25. 25. Chelation Therapy • Indications: 1. lead encephalopathy 2. nonencephalopathic children, it prevents symptom progression and further toxicity 3. A child with a venous BLL 45 mcg/dL or higher should be treated. www.dnbpediatrics.com
  26. 26. • Principles of treatment: 1. Children with BLLs of 44-70 mcg/dL may be treated with a single drug, preferably DMSA 2. BLLs of 70 mcg/dL or greater require two-drug treatment a. with encephalopathy: Edetate + BAL b. without encephalopathy : edetate + DMSA/BAL 3. These drugs also may increase lead absorption from the gut and should be administered to children in lead-free environments. 4. Repeat chelation is indicated if the BLL rebounds to 45 mcg/dL or higher. 5. Children with initial BLLs higher than 70 mcg/dL are likely to require more than one course 6. A minimum of 3 days between courses is recommended to prevent treatment-related toxicities, especially in the kidney. www.dnbpediatrics.com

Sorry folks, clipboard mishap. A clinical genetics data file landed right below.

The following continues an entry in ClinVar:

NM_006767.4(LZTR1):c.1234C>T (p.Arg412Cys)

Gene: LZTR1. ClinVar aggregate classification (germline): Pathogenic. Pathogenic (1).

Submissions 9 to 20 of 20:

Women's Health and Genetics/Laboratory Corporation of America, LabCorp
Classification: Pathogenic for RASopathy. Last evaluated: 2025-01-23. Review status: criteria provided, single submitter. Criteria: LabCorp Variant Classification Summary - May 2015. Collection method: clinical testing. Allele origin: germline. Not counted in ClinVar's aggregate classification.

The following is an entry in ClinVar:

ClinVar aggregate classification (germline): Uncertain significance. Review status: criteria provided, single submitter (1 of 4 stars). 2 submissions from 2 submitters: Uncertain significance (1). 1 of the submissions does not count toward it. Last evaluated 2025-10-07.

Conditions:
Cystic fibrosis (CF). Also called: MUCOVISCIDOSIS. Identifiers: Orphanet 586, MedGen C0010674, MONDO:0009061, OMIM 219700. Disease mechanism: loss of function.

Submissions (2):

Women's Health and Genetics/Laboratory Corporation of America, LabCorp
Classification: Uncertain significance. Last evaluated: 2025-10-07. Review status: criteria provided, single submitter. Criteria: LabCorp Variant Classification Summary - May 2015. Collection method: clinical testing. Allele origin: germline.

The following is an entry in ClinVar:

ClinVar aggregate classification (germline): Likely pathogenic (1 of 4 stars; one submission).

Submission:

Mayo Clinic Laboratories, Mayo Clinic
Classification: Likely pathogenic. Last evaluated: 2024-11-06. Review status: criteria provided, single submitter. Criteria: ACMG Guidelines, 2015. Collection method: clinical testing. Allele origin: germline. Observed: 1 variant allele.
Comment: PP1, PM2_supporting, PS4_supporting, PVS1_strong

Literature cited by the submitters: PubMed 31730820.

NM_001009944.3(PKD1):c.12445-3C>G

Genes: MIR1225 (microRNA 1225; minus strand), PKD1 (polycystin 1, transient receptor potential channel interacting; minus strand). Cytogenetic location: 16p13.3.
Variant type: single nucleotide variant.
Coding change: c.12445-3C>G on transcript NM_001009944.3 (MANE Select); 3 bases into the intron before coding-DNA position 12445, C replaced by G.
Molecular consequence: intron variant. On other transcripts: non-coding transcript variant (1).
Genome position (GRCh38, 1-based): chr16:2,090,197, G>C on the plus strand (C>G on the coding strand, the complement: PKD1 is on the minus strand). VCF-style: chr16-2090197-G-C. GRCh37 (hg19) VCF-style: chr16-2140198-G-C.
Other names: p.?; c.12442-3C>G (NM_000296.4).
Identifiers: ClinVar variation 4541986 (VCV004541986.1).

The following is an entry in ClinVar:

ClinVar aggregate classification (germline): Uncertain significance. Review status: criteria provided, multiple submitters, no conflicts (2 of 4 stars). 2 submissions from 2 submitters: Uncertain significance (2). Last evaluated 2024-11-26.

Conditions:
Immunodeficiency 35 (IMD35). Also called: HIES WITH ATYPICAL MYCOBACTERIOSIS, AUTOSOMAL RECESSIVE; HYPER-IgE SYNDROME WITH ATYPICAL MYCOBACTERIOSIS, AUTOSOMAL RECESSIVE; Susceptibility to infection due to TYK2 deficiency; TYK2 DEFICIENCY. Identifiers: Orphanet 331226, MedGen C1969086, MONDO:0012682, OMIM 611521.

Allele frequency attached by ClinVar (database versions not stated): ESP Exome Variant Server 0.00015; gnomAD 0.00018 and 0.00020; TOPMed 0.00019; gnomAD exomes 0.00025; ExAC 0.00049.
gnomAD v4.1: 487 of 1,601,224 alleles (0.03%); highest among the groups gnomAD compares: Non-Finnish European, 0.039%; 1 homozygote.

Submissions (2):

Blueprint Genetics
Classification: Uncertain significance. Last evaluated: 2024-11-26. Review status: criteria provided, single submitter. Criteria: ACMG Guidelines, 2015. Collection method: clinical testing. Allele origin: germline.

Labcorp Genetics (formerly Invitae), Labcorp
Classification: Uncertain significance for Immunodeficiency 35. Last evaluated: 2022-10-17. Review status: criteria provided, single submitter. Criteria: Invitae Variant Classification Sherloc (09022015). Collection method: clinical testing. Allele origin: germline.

27. 27. • With successful intervention, BLLs decline, with the greatest fall in BLL occurring in the first 2 mo after therapy is initiated. • Subsequently the rate of change in BLL declines slowly so that by 6-12 mo after identification, the BLL of the average child with moderate lead poisoning (BLL >20 mcg/dL) will be 50% lower. • Children with more markedly elevated BLLs may take years to reach the CDC threshold of concern, 10 mcg/dL, even if all sources of lead exposure have been eliminated, behavior has been modified, and nutrition has been maximized. • Early screening remains the best way of avoiding and therefore obviating the need for the treatment of lead poisoning www.dnbpediatrics.com